I give a lot of thought to time capsules. I think of things to put in them -- items that if found a thousand years from now would say something about our culture. I have one of the items now. It's a newspaper story about fourth- grade girls. About 80 percent of them are dieting.
The story ran in The Wall Street Journal a little while back and was based on a study of San Francisco kids by the University of California. The Journal was dismayed by the study's findings, and so it went far from the trendy West Coast to the Chicago suburbs and asked 9-year-old girls there whether they were dieting too. More than half said they were.
They were dieting even though they were not overweight, even though they were just kids and their bodies consumed calories like a seal does fish -- even though, to tell the truth, if they were a bit fat it would be no big deal. They don't date. They don't get asked out. If there is a time in your life when you ought to be able to be a bit overweight, it's the fourth grade.
No more. Now the concerns of adults are the anxieties of young children and the neuroses of older ones. (A different story reports that 13 percent of high school sophomores diet by purging themselves.) They worry about divorce because there is so much of it around. They worry about nuclear war because you don't have to be old or fighting at the front to get killed. And now, at the age of 9, they worry about their weight.
The dieting craze is just another example of kids' being robbed of their most valuable possession -- childhood. After all, that's the one time you ought to be able to drink lots of milk and eat all the ice cream that can fit and not worry about calories. If you're a kid, you can eat like that and still look okay -- or, if you don't, what does it matter?
The dieting of children is a pathetic example of form without function. They want to look sexy, but, for the moment at least, it is physiologically beyond them. In fact, they're parodying adult life. If you want to see what we look like to our kids, look at what our kids are doing. They're counting calories. They know the names of all the fad diets. They can talk about bulk and fats, good calories and bad calories and some of them exercise, the Journal reports, to the Jane Fonda workout video. These kids are a mirror, showing us what we look like to them. The girl who reports that her mother uses pliers to zip her jeans is, naturally, on a diet herself.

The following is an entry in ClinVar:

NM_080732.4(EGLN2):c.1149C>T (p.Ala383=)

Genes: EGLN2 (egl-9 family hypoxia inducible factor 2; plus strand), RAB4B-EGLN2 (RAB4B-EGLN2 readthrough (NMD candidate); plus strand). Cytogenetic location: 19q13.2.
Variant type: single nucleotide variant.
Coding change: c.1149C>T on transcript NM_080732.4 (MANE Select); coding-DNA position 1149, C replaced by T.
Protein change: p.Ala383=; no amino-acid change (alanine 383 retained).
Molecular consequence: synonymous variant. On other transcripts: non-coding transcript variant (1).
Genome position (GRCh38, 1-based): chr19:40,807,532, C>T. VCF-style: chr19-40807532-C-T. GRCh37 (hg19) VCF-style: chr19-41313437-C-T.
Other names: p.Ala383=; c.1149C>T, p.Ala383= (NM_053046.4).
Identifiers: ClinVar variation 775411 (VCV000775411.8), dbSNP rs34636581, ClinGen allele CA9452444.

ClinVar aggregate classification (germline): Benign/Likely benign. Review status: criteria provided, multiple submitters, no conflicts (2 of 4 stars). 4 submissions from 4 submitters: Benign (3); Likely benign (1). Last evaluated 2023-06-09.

In "A Distant Mirror," Barbara Tuchman wrote about the 14th century, the epoch of the Black Death, when fully one third of Europe's population perished. Not surprisingly, the century was marked by the extreme youthfulness of the population, maybe half under the age of of 21. There was an absence of adult leadership and mature values. Society in general was childish.
The dieting craze is an example of childishness in our own era. Adults not only want to look youthful, but they look to youth for approval. Take the commercial for a dieting aid in which one little girl asks another how her mother stays so pretty. The girls are French, suggesting sophistication and worldliness. They both admire the mother's beauty. One envies her friend for it while the other, the daughter, is proud as could be. The commercial may be pretty, but its message is not. It says that if you want the admiration of your children, you had better stay slim.
This completes the circle. Children want to be like adults, and adults want to be like children. That neither can be the other ought to be obvious, but it is not. The kids of America are dieting because the adults of America are dieting. If need be, we will risk our health to look healthy, and for women especially the standards are becoming more and more difficult to meet. One researcher says that from 1958 to 1978, the Playboy centerfold got thinner and thinner until now they are some 16 percent slimmer than the average woman their age -- staple not included.
Libya is important, Central America too. But if there a story of our times, the Wall Street Journal has chronicled it -- a candidate for a time capsule that future generations should read, assuming, of course, they can read. As for me, for the sake of our children, I'm going to show some leadership.
I'm off to lunch.